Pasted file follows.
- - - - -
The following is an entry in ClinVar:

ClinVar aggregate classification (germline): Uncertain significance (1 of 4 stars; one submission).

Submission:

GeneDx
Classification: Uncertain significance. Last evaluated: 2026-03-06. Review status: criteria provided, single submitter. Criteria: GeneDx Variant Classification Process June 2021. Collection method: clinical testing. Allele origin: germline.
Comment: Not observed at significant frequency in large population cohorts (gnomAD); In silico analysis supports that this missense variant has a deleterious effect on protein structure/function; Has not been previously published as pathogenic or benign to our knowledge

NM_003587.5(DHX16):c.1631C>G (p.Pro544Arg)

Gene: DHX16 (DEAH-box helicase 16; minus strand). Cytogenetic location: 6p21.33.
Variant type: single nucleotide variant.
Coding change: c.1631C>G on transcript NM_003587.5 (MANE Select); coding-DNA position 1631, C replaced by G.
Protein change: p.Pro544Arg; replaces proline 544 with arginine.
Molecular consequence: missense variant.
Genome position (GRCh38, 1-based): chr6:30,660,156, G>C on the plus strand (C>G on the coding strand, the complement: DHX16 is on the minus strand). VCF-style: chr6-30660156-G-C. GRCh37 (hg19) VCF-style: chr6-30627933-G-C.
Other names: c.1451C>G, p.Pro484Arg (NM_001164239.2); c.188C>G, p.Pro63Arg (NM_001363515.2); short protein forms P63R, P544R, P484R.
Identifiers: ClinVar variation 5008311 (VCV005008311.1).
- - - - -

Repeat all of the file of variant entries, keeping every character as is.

The following is an entry in ClinVar:

ClinVar aggregate classification (germline): Uncertain significance (1 of 4 stars; one submission).

Submission:

GeneDx
Classification: Uncertain significance. Last evaluated: 2026-03-06. Review status: criteria provided, single submitter. Criteria: GeneDx Variant Classification Process June 2021. Collection method: clinical testing. Allele origin: germline.
Comment: Not observed at significant frequency in large population cohorts (gnomAD); In silico analysis supports that this missense variant has a deleterious effect on protein structure/function; Has not been previously published as pathogenic or benign to our knowledge

NM_003587.5(DHX16):c.1631C>G (p.Pro544Arg)

Gene: DHX16 (DEAH-box helicase 16; minus strand). Cytogenetic location: 6p21.33.
Variant type: single nucleotide variant.
Coding change: c.1631C>G on transcript NM_003587.5 (MANE Select); coding-DNA position 1631, C replaced by G.
Protein change: p.Pro544Arg; replaces proline 544 with arginine.
Molecular consequence: missense variant.
Genome position (GRCh38, 1-based): chr6:30,660,156, G>C on the plus strand (C>G on the coding strand, the complement: DHX16 is on the minus strand). VCF-style: chr6-30660156-G-C. GRCh37 (hg19) VCF-style: chr6-30627933-G-C.
Other names: c.1451C>G, p.Pro484Arg (NM_001164239.2); c.188C>G, p.Pro63Arg (NM_001363515.2); short protein forms P63R, P544R, P484R.
Identifiers: ClinVar variation 5008311 (VCV005008311.1).